My first Creative Thursday was in 2007. I was one year in to an MA in Writing at Sheffield Hallam University and I was working on a novel, which at that stage was a weird hybrid of historical and literary fiction, set in London and 19th Century Australia. I wasn’t trying to write crime fiction, but my project touched on people going missing, coming to terms with loss and an ordinary woman trying to get answers. Also, the body count was starting to rise. I went to my first Creative Thursday hungry for a good writing workshop, something to engage with since the university term was over. I can’t remember much about the day, except that I know Martin Edwards gave us an excellent talk from a lawyer’s point of view. What I can remember is filling my notebook with ideas. As I listened to the professional writers speak, I had one light-bulb moment after another and by the end, I knew that the historical part of my project was history, and I had to surrender myself to the urge to write a crime novel.
Two years later and my MA was nearing its end. A full-length novel had taken shape. The email advertising Creative Thursday announced a new challenge: the first ever Dragon’s Pen. In a moment of madness, fear and excitement, I entered. When I arrived at the Old Swan Hotel, I bumped into another emerging writer whom I knew by sight, Jean Harrod. She was also entering the Dragon’s Pen. We clung on to each other for support and acquitted ourselves fairly well. She had the vote of confidence from two dragons and I had the vote from the other two. We went off to Betty’s to celebrate. In retrospect, my manuscript wasn’t as ready as I had imagined, it was months before I had anything I felt happy to send, and even then I didn’t get representation, but pitching to industry professionals had been an invaluable learning experience. The feedback from the dragons on the panel was extremely helpful and helped me market my work later on. The most important lesson I learned was that I had to understand my own premise, inside and out, in order to communicate it to an agent or publisher.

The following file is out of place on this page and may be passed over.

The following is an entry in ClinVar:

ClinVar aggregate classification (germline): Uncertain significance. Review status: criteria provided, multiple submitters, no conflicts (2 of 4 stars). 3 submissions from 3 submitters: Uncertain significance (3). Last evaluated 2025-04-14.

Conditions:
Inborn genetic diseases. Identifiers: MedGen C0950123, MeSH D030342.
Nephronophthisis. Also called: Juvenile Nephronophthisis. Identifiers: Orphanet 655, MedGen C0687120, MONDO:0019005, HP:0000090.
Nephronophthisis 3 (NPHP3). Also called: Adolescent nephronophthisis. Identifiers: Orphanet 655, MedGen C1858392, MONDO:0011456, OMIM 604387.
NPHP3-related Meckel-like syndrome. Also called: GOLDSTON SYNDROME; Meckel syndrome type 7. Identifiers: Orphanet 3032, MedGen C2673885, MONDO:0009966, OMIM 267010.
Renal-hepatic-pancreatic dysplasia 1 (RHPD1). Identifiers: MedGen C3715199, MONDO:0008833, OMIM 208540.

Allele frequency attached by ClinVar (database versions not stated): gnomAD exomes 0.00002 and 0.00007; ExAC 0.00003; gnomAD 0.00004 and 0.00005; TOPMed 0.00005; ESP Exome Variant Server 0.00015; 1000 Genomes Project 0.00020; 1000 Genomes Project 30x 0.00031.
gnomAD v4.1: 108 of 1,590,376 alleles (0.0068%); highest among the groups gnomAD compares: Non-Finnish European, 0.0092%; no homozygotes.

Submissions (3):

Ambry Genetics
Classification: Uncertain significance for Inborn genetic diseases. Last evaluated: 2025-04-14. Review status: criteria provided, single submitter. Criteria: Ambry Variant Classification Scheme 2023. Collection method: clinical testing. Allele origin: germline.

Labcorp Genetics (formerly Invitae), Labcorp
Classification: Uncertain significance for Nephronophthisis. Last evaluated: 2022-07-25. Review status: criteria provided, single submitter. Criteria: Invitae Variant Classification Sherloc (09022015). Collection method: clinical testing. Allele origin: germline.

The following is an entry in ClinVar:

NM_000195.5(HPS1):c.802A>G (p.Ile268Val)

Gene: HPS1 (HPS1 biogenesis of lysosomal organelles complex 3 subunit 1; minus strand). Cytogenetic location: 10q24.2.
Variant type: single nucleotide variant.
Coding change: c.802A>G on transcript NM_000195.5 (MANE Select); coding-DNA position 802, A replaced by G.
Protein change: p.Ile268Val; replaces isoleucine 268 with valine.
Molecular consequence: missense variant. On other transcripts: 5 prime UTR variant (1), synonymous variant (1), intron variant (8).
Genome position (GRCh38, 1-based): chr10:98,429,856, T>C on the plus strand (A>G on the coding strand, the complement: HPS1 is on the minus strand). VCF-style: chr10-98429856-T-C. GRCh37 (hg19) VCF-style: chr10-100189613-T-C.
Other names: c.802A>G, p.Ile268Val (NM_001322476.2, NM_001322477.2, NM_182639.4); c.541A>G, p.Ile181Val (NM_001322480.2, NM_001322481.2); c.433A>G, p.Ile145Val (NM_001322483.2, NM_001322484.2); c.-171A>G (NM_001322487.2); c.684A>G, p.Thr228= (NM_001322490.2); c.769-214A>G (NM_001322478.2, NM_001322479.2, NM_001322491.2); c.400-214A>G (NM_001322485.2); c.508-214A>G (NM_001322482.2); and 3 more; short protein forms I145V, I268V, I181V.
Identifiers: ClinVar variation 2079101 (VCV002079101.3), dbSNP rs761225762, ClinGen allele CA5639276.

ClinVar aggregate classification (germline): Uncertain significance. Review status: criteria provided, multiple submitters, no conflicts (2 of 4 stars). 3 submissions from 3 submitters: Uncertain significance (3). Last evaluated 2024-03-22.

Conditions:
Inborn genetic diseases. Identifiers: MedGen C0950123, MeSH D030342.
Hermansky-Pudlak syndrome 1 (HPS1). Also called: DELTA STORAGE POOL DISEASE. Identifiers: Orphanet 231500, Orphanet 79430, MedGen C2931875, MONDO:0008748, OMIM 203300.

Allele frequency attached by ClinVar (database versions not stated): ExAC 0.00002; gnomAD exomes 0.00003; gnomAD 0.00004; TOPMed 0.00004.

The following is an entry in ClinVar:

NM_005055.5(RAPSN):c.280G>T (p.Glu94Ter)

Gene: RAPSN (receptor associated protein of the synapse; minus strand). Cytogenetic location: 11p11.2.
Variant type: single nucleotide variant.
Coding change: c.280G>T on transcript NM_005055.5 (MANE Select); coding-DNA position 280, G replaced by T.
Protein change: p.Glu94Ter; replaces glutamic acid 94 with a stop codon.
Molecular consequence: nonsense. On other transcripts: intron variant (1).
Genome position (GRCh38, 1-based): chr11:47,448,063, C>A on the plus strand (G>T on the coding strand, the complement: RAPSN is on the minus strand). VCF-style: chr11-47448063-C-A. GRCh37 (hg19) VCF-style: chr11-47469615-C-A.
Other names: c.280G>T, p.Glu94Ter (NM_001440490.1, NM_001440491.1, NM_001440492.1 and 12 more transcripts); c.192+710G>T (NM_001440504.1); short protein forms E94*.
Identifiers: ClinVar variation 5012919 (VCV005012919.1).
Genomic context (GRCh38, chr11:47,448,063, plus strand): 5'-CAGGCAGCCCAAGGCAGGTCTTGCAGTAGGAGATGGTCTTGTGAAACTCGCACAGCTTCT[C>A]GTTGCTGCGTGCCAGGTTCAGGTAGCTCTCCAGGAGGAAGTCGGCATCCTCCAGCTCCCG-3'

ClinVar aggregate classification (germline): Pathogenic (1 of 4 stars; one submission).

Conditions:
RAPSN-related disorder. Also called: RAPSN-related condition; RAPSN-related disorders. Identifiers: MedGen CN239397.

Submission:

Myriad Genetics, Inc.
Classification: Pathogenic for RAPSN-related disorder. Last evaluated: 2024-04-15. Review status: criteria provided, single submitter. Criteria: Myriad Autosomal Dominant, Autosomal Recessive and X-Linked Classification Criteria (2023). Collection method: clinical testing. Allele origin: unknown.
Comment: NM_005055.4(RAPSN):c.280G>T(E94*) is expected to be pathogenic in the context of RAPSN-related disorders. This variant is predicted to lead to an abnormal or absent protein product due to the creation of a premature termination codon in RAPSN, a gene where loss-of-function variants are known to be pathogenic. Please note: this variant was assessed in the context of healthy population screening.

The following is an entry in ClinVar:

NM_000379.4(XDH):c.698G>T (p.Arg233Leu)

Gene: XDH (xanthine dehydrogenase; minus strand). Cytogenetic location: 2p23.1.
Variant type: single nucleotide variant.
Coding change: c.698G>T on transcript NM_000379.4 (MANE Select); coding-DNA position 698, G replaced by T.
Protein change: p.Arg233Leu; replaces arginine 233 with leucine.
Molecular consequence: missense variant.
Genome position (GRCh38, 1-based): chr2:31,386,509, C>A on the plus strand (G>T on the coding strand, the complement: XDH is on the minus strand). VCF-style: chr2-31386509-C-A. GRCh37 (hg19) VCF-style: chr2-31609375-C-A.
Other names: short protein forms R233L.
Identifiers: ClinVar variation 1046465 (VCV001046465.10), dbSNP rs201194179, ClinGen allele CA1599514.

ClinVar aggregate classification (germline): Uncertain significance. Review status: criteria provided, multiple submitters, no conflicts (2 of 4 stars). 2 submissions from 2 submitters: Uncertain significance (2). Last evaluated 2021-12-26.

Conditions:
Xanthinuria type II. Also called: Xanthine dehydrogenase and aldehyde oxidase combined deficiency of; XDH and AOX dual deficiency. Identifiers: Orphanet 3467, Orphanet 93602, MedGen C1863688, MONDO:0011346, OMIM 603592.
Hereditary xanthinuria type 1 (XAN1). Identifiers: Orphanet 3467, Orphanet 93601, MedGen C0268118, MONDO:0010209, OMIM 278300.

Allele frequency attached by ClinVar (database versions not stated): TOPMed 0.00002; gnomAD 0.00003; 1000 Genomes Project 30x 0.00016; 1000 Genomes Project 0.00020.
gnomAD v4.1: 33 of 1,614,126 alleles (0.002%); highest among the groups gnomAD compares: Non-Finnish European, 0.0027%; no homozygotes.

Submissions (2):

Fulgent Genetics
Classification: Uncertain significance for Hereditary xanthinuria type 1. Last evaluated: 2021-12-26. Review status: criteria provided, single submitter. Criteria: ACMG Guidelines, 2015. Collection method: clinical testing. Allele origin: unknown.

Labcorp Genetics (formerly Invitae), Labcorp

Forensics brought me back to my third Creative Thursday, in 2012, by which time I knew that my debut, To Catch a Rabbit, was going to be published. I was one of four winners of the first Moth Northern Crime Competition and I was spending that summer knocking my manuscript into shape for publication. It is a book about a PCSO called Sean Denton, about people going missing and about an ordinary woman trying to get answers, but instead of London and Australia, it is set in York and Doncaster. (They say write about what you know). I was drawn to the sessions on forensic science, with the opportunity to email questions in advance. This was a golden opportunity to get crucial information for my story, while I still had a chance to tweak the book. I also went to an excellent writing workshop with Greg Mosse, in which I created what became the opening scene of my second Sean Denton book, Bones in the Nest, (published by Allison and Busby, July 2015).
In other news, Jean Harrod, whom I’d got to know at Creative Thursday 2009, launched her debut, Deadly Diplomacy, this year and it was a great joy to attend her launch at York Waterstones. I’m sure there are many other writers out there who have been inspired, informed and encouraged by these days, and many who are now published. One of the reasons the format works so well is because informative talks and interactive writing workshops are followed by the rest of the Festival and an opportunity to hear professional crime writers and to discover new books. It’s a powerful reminder that the best training for any writer is to be a reader. For me, Creative Thursdays have been a continuous thread through my journey to publication: long may they thrive.
To Catch a Rabbit is published by Allison and Busby ISBN: 9780749017835 £7.99
Bones in the Nest will be published by Allison and Busby, July 2015
By Helen Cadbury